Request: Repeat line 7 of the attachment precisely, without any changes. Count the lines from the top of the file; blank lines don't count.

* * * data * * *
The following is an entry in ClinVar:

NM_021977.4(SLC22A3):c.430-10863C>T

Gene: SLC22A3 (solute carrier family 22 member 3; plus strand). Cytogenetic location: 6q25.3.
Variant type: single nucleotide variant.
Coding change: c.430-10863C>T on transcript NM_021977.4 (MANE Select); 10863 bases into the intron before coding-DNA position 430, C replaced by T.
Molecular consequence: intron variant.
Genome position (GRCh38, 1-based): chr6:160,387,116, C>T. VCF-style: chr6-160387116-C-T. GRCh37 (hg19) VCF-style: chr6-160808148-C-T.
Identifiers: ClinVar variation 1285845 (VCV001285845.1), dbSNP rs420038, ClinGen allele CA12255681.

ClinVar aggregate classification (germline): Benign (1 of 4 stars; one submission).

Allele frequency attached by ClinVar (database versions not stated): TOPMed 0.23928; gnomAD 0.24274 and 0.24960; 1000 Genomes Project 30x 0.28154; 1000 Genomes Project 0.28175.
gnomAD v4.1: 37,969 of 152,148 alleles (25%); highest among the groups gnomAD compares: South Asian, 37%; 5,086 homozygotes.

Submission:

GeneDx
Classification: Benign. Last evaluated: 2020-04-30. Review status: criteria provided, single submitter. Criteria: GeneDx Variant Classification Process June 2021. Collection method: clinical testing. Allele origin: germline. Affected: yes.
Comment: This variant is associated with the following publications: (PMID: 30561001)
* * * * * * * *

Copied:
Genome position (GRCh38, 1-based): chr6:160,387,116, C>T. VCF-style: chr6-160387116-C-T. GRCh37 (hg19) VCF-style: chr6-160808148-C-T.